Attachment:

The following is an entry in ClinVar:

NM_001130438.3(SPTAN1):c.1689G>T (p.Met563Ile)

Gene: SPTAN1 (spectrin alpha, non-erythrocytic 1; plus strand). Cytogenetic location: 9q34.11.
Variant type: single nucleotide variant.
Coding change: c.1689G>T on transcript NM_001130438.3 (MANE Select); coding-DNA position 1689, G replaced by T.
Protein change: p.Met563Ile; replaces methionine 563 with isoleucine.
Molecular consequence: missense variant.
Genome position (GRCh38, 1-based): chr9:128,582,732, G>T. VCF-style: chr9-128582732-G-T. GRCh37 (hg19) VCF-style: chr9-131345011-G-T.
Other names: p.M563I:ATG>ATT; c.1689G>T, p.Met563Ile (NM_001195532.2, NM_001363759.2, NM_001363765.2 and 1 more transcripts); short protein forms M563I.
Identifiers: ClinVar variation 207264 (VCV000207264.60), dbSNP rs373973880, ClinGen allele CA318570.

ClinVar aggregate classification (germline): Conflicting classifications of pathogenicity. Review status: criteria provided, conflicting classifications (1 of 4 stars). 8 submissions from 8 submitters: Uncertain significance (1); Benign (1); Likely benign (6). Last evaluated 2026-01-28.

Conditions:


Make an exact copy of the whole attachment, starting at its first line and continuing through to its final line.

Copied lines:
The following is an entry in ClinVar:

NM_001130438.3(SPTAN1):c.1689G>T (p.Met563Ile)

Gene: SPTAN1 (spectrin alpha, non-erythrocytic 1; plus strand). Cytogenetic location: 9q34.11.
Variant type: single nucleotide variant.
Coding change: c.1689G>T on transcript NM_001130438.3 (MANE Select); coding-DNA position 1689, G replaced by T.
Protein change: p.Met563Ile; replaces methionine 563 with isoleucine.
Molecular consequence: missense variant.
Genome position (GRCh38, 1-based): chr9:128,582,732, G>T. VCF-style: chr9-128582732-G-T. GRCh37 (hg19) VCF-style: chr9-131345011-G-T.
Other names: p.M563I:ATG>ATT; c.1689G>T, p.Met563Ile (NM_001195532.2, NM_001363759.2, NM_001363765.2 and 1 more transcripts); short protein forms M563I.
Identifiers: ClinVar variation 207264 (VCV000207264.60), dbSNP rs373973880, ClinGen allele CA318570.

ClinVar aggregate classification (germline): Conflicting classifications of pathogenicity. Review status: criteria provided, conflicting classifications (1 of 4 stars). 8 submissions from 8 submitters: Uncertain significance (1); Benign (1); Likely benign (6). Last evaluated 2026-01-28.

Conditions: